We have two really good schools nearby. Before my son started his schooling, we went to visit them both. The first school boasted with great educational achievements; the second, much smaller one, promised creative engagement and play. Needless to say, we went along with the second option. I strongly believe that so long as you love learning, you can grasp any content. After all, I studied at a Soviet school in a small rural town in Azerbaijan. If anything, I had to un-learn a lot of things they taught me at school, leaning heavily into my passion for learning.
So today I have a special guest on my blog, who has an important message to parents and educators of young children. Please, give a warm welcome to Norah Colvin, who has got a wealth of experience and resources to support early childhood learning through play and creativity. I love giving back to my community, and Norah has been a huge support and inspiration throughout my blogging journey. (Not a member of my community yet? Please, join here.) Enjoy!
Congratulations on teaching your child to speak!
Easy wasn’t it?
Did you know that parents are their children’s first and most important teachers?
By the time children start school some of their most important learning has already been accomplished.
• They have learned to walk and talk, to interact with others, and to recognise and name family members and friends.
• They know their way around their home and other places they frequent.
• They recognise features of their neighbourhood.
• They have acquired a great deal of knowledge about their environment and the world.
All this they have learned without formal instruction.
Now that they are starting school, with your continued support, teachers will guide your children through the next stages of their learning journey.
In their years before school you encouraged your children’s learning by:
• talking to them
• playing with them
• reading stories to them
• giving them time and space to grow and develop at their own pace.
Parents, as your child’s first teachers, you are to be congratulated for laying these foundations for learning.
Starting school is not a time to stop doing all these wonderful things. Rather it’s a time to work together with the teachers to help the learning continue by showing interest in what your children are doing and learning, forging a strong partnership between the school and home.
It is also important to foster positive attitudes to school. The attitudes children have already formed about themselves as learners and to school will have an enormous impact on how well they adjust to the school situation and to learning.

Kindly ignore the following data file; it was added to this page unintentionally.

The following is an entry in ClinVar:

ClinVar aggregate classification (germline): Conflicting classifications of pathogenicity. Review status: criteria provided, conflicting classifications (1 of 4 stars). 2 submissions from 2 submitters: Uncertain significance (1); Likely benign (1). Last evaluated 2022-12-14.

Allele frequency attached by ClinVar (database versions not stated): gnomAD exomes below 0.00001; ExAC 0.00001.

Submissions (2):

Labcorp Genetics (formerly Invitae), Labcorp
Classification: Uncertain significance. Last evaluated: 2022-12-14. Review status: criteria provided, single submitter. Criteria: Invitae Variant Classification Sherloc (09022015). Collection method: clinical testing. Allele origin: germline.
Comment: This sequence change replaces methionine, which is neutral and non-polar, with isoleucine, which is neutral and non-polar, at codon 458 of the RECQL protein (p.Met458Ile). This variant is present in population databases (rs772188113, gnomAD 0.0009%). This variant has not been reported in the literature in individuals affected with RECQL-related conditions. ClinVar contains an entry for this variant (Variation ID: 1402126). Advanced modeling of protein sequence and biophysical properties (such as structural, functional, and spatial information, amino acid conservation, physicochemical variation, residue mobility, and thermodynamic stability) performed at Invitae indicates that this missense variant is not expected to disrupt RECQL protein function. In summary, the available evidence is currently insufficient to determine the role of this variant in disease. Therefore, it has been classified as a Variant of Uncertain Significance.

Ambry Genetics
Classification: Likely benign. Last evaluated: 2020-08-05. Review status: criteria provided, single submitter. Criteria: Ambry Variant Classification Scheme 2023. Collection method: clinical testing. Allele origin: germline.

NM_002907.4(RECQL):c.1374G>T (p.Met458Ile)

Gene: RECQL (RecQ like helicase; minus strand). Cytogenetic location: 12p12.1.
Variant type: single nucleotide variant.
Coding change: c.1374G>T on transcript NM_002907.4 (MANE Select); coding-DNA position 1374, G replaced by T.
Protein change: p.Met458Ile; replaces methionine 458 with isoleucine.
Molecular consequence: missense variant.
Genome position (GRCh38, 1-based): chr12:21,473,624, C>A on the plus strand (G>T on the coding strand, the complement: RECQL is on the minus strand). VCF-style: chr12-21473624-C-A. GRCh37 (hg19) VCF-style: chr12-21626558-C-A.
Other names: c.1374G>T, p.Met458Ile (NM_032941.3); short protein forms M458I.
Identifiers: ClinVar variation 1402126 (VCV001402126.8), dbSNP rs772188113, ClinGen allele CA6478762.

Attitudes that will be of great benefit to your children’s learning and progress include:
Confidence–an “I can” attitude with a willingness to have a go, to try something new, and to not give up if not successful on a first attempt.
Curiosity–a willingness to investigate and explore, and to ask and answer questions.
Friendliness–kind and empathetic, aware of the effect of their actions on the feelings of others.
Persistence–prepared to see difficult or unpleasant tasks through to the end.
Organised–the ability to look after, and recognise their name on, their belongings.
Resilience–an understanding that they can choose their feelings and do not have to be influenced by hurtful words or actions of others.
Mindfulness–able to quiet their mind and be calm in the present moment.
Realise that every child is unique. Celebrate who your children are, what has been already achieved and the learning journey about to begin. Have a firm belief and expectation that your children will learn; but be patient with their learning and don’t expect it all to happen at once.
Schooling is a great adventure, one you should all enjoy.
These notes are taken from the Help your child read newsletters 1 – 10, that can be printed and distributed to parents–available from readilearn.
Norah Colvin is an educator and writer. Having taught in early childhood and primary classrooms for many years, she now shares her passion for early childhood education through readilearn, a website of teaching resources for use with children in their first three years of school.
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